The writers of this blog are part of Renatura Congo, an NGO dedicated to promoting sustainable development through biodiversity conservation. This exchange journey was made possible through co-funding by Rainforest Trust and Blue Ventures, aligning with Renatura Congo’s strategic plan for networking and knowledge-sharing on community-led marine protected areas (MPAs). Senegal is a prime example, boasting over a decade of experience in diverse MPA setups, highlighting successful transitions from MPAs to Community Marine Protected Areas (CMPAs) and natural reserves to CMPAs. The shared context enhances the value of collaborative efforts in pursuing sustainable marine conservation.
In October, our Renatura Congo team, accompanied by government and community association representatives, went on a learning trip from Congo-Brazzaville to Senegal. The goal was to learn from successful community marine protected areas and lay the foundation for the Loango Bay Community Marine Reserve, Congo’s first-ever marine protected area (MPA).
Not minding the scorching heat on the first day, we explored the Somone MPA with Lieutenant Khatab DIOP as our guide. We went on foot, took canoe tours to see Bird Island and mangroves, and engaged with local stakeholders. A visit to the oyster women’s restaurant showed us how the MPA supports economic activities in its community. We got to see the commitment of local communities and how tourism, business, and conservation work hand in hand.
We also met with the Somone MPA management committee, explored the premises funded by tourism, and met key figures, including the President of the committee, representatives of economic interest groups, state agents, and more. We learnt that the collaboration of the entire community, driven by voluntary commitments, didn’t happen overnight. It took time to raise awareness, but now all stakeholders recognise the mutual benefits of their involvement.
The next stop on our trip was the vast Palmarin Community Reserve, characterised by diverse landscapes such as lagoons, savannahs, salt marshes, coast, and mangroves, starkly contrasting the previous locations. Unlike marine protected areas, Palmarin is a community reserve established through municipal deliberation. The discussions with the team there highlighted the importance of legitimacy and legality. Legitimacy comes from local communities deciding on the reserve’s creation, while the enforcing of regulations by government agents creates legality, a bottom-up approach in Senegal different from the historical top-down methods.
The day concluded with a horse-drawn carriage excursion through the reserve at sunset to see the spotted hyenas, and it was truly incredible! A small group of these fascinating creatures lives in the reserve, emerging from the mangroves at dusk. The encounter with the large carnivores in their natural environment was impressive, and the landscape added to the moment’s magic.
The next day, we visited one of Senegal’s earliest MPAs, Joal Fadiouth. It encompasses 174 square kilometres and includes the country’s largest artisanal fishing port. Commander Diba and President Abdou Karim Sall shared insights into the MPA’s challenges and successes.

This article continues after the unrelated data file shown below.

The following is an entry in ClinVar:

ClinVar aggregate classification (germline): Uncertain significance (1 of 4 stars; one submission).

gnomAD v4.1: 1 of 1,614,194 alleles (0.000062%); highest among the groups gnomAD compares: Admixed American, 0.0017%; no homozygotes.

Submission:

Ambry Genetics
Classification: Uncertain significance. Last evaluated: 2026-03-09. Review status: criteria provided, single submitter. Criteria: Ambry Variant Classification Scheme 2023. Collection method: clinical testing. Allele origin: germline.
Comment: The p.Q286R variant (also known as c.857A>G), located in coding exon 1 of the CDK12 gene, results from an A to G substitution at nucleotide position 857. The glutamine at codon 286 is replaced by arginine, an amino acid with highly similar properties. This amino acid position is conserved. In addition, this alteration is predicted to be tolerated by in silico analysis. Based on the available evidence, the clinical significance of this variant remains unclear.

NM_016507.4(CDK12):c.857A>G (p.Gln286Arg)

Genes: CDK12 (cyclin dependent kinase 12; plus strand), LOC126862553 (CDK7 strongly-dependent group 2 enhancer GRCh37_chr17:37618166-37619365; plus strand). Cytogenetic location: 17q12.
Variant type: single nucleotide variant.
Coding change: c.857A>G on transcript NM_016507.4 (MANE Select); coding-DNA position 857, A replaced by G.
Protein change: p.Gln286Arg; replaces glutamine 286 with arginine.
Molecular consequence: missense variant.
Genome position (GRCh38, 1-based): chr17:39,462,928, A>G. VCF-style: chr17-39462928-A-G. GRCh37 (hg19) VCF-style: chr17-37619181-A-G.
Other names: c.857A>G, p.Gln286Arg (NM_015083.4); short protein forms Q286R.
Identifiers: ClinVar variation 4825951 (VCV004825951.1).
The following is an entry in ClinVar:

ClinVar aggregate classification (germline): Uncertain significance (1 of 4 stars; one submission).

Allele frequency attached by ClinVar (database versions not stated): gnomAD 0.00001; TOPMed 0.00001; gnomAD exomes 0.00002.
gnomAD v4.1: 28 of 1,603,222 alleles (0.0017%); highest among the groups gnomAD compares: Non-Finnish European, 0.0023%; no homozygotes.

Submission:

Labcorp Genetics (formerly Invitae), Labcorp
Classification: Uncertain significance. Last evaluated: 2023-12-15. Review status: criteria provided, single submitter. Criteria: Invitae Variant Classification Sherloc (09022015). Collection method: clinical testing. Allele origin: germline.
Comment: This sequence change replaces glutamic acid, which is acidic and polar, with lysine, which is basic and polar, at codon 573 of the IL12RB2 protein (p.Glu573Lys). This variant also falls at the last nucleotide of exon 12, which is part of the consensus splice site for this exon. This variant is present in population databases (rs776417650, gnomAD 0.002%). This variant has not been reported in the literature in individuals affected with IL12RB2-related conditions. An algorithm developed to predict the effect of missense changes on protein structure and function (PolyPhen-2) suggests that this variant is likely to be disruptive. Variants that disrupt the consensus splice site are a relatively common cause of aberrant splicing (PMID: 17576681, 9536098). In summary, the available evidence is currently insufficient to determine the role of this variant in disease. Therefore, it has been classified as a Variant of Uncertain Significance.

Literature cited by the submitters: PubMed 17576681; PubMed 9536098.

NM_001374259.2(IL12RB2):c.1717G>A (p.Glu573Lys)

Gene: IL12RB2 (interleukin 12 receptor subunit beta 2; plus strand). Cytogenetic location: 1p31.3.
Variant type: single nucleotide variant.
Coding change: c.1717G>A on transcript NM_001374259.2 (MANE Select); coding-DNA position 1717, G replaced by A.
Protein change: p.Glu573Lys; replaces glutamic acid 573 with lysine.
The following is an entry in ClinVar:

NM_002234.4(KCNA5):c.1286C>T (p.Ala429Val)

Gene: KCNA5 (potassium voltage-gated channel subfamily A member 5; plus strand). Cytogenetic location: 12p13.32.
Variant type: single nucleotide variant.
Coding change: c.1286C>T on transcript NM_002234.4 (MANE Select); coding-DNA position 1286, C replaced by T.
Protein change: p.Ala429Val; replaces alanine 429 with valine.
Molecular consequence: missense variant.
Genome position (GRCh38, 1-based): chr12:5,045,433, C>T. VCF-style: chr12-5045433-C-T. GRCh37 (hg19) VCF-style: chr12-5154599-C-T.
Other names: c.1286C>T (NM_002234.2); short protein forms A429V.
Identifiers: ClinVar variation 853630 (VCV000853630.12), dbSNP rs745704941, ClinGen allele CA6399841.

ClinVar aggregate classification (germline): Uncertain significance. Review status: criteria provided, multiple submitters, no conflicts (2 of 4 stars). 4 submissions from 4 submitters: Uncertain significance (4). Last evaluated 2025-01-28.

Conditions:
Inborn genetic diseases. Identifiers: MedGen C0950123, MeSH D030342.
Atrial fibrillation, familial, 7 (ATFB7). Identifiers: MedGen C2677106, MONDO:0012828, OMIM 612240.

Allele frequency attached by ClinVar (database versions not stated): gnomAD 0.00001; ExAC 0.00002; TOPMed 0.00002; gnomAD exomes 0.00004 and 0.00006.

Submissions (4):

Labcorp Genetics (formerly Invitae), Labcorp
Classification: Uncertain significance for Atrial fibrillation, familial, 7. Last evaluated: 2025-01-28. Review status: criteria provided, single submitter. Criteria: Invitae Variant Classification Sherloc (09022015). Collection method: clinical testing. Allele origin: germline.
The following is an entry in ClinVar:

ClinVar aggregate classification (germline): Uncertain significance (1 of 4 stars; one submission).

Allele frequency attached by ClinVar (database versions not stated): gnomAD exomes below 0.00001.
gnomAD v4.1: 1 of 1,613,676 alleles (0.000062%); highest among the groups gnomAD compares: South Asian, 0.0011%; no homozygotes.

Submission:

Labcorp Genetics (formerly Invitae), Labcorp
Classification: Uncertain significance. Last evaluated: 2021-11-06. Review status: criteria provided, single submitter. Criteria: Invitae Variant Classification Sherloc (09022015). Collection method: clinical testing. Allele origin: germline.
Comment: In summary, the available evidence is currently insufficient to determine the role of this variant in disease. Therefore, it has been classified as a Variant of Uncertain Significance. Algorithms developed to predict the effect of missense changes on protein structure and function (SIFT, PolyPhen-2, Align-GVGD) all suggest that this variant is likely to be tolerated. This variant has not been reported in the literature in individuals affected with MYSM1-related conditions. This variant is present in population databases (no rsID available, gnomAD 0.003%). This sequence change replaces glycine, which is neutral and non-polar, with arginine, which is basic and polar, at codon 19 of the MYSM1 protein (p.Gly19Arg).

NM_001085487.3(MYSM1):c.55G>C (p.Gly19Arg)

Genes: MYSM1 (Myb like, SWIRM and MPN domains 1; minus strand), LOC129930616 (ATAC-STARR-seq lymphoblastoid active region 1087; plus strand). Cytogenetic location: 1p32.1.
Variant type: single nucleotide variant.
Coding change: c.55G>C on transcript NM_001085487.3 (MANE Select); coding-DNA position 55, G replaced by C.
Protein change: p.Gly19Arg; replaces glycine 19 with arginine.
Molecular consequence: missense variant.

The MPA has created strict rules prohibiting fishing nearshore and regulates subsequent areas with the exception of industrial fishing. The MPA members stressed the crucial role of awareness and communication to gain fishermen’s support. This support relies on community leaders’ commitment to protect resources untainted by economic interests, especially in the initial years of MPA creation, where means may be limited.
In the afternoon, we visited groups of women engaged in various income-generating activities such as producing biochar from straw and clay, beekeeping, oyster farming, and processing seafood products. These initiatives empower women to generate substantial income, fostering economic independence while aligning with the goals of preserving the MPA.
At this point, we had started piecing together that the heart of Marine MPAs is the active involvement of communities and their leaders. They’re the ones who decide to create the MPA and set the rules, working together in the management committee with all the local stakeholders. The government adds legitimacy to the MPA, enforces rules, and joins the management committee. Making MPAs successful is a gradual process, demanding significant effort. We also realised how crucial awareness and communication are.
The role of women stood out, especially in Somone, where they lead efforts to restore the damaged mangrove through community projects. Women play a vital part in supporting income-generating activities in economic interest groups. Additionally, creating a reserve starts with noticing significant environmental degradation each time, showing the community’s interest in protecting their resources.
The trip ended on Gorée Island, adding a historical touch. We met with Staff Sergeant Omar Ndayane from the Gorée MPA, who stressed the importance of being on the ground, responsive, and involving the community.
This exchange left a mark on our team, reminding us of how vital community involvement, flexible governance, and balancing rules and community support are for successful MPAs. We have a lot of gratitude to Blue Ventures and Rainforest Trust for this eye-opening experience that will shape the future of the Loango Bay Community Marine Reserve. As we headed home, we were loaded with knowledge, inspiration, and gratitude, ready to kick off the journey of supporting local communities and securing the sustainable future of Loango Bay. The stage is set, the actors are ready, and the conservation show goes on.